Trusting God in Suffering

This entry is part 3 of 4 in the series The Wisdom of Job

The first two chapters of Job give us the divine perspective behind Job’s suffering, something he does not know when his suffering begins.

The Sovereignty of God

Chapter 1 gives us a dialogue between God and Satan. It immediately causes us to wrestle with the question of why God would speak with Satan at all—Satan, after all, tries to destroy God’s plans.

However, nothing can stop God’s sovereign plans. Even those who oppose Him are under His control and will work according to His purpose—even unwillingly. Satan is not God’s equal; God has power over him and allows him what power he does have on this earth.

This is mysterious to us, but we must remember God’s goodness and His sovereignty in tandem. We cannot understand this fully, but we can trust in God despite our lack of understanding. In his first instances of suffering, Job knew this. After his family and wealth were taken away from him, he worshiped God, saying, “The LORD gave and the LORD has taken away. Blessed be the name of the LORD” (Job 1:21b).

The Warfare Continues

Chapter 2 continues to give us the divine perspective that Job does not have. Job only sees what happens to him, but the reader sees the dialogue between God and Satan.

In this chapter, Satan has returned to God because Job walked with integrity and did not sin in his suffering. He wanted Job to stumble, so he asked God’s permission to take away Job’s health. Notice that he had to ask God’s permission. Again, God is completely in control, allowing this to happen for a reason and for His good purposes.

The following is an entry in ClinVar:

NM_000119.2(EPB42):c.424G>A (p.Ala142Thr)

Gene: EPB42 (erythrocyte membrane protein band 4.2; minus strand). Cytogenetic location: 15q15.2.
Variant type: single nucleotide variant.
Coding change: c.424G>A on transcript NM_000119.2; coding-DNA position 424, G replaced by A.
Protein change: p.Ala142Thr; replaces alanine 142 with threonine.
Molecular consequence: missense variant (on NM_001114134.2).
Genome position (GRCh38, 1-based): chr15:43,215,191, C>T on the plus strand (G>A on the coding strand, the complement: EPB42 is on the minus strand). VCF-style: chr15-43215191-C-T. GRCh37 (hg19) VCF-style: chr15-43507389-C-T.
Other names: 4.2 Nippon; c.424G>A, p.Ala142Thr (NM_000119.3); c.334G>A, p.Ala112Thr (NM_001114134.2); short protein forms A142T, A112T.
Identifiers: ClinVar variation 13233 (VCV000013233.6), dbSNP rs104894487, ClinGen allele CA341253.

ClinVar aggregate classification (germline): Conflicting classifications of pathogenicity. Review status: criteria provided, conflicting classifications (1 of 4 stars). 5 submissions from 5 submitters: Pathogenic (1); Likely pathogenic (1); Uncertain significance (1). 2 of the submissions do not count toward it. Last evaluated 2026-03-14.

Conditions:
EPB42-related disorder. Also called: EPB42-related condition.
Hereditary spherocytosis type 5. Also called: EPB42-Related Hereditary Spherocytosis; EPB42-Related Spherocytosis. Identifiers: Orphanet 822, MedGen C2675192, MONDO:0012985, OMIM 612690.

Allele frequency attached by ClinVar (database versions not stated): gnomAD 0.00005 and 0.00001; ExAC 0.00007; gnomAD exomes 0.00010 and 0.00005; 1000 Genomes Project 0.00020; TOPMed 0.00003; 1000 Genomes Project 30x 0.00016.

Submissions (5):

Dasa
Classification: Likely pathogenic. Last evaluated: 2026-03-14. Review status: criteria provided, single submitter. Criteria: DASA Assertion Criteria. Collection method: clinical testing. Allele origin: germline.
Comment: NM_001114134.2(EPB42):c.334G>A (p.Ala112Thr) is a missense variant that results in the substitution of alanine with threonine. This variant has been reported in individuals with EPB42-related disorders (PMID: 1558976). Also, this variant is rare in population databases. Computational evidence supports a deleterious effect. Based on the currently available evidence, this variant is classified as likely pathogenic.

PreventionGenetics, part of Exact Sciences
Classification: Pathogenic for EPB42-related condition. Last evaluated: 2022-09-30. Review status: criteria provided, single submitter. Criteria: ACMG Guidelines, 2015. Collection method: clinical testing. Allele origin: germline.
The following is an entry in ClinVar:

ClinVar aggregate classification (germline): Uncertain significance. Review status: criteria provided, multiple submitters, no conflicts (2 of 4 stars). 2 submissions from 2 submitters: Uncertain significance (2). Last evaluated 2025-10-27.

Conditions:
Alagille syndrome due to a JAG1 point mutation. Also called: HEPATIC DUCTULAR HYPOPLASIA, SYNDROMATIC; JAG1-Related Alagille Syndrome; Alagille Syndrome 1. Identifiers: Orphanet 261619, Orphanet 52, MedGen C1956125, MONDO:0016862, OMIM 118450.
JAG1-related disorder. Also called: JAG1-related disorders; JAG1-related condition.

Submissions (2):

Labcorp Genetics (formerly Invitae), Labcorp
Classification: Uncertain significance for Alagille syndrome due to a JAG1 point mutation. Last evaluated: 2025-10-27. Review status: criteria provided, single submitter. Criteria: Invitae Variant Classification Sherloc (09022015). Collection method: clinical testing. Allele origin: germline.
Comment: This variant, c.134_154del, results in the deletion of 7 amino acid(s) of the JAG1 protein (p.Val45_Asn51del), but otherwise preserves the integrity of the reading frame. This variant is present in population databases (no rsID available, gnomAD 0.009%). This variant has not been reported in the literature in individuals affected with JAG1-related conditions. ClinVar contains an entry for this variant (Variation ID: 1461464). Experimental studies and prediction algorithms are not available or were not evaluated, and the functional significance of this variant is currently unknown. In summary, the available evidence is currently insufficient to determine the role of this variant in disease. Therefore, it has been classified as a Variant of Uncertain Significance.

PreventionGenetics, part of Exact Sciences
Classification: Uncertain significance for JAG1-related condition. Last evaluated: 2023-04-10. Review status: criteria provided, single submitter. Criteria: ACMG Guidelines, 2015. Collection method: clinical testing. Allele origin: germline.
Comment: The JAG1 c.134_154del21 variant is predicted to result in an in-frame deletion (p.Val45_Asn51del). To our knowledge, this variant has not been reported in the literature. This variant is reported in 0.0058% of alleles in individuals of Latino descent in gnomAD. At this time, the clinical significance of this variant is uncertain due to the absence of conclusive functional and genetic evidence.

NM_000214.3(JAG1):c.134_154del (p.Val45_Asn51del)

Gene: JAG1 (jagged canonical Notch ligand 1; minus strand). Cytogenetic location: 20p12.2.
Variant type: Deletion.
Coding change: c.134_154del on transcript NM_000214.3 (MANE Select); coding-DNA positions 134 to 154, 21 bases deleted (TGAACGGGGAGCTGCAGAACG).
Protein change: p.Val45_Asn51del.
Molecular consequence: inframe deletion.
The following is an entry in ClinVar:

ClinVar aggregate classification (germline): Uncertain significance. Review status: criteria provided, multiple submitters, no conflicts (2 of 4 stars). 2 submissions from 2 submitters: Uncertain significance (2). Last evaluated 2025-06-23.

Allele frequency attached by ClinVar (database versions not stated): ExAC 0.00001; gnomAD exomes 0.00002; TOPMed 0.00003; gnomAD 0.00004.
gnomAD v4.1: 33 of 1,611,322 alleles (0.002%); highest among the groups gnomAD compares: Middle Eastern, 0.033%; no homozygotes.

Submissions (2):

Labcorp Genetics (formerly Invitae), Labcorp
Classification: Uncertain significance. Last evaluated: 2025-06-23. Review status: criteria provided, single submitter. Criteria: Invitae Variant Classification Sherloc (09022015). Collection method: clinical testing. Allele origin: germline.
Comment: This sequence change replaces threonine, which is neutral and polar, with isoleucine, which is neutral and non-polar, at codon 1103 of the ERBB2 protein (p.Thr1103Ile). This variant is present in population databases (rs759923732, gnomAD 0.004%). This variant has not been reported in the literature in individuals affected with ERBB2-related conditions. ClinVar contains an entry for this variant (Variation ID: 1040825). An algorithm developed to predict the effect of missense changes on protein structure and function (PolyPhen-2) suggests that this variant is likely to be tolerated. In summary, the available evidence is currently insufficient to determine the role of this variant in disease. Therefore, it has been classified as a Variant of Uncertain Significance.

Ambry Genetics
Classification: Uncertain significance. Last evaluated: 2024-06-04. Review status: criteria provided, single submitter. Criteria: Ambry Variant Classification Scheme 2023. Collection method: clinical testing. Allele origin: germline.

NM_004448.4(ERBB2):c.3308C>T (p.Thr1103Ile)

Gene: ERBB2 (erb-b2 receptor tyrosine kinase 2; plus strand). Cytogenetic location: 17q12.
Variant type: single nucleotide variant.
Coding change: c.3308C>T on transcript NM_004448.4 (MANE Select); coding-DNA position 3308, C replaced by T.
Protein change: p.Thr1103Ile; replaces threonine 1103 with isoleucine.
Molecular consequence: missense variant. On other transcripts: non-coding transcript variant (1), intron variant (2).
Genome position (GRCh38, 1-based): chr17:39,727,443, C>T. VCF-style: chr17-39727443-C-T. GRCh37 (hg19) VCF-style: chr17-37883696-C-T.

The Cycles of Debate

Job, not having the benefit of the divine perspective, begins to struggle with his suffering as time passes. His friends, though at first helpful in sitting in silence with him, begin to seek reasons for his suffering. Their statements often contain grains of truth, but they lose sight of the perspective they ought to have.

God allows all suffering for a reason. We may not be able to see it, but we can have hope. We can trust in God’s justice and in His purposes even when we do not understand.

As Christians, we also have the benefit of the New Testament to understand suffering. We know that this life is short and often full of sorrow, but that we will have eternal life in Christ. One day, all pain and sorrow will be gone, and we will have boundless joy.

Missed a video? Ken’s Sunday morning study archives are available here, including his series on the wisdom of Proverbs.

Shaped by Suffering touches on many of the same themes as Job, focusing on 1 Peter, the “Job of the New Testament,” to help us cultivate an eternal perspective in the midst of adversity.

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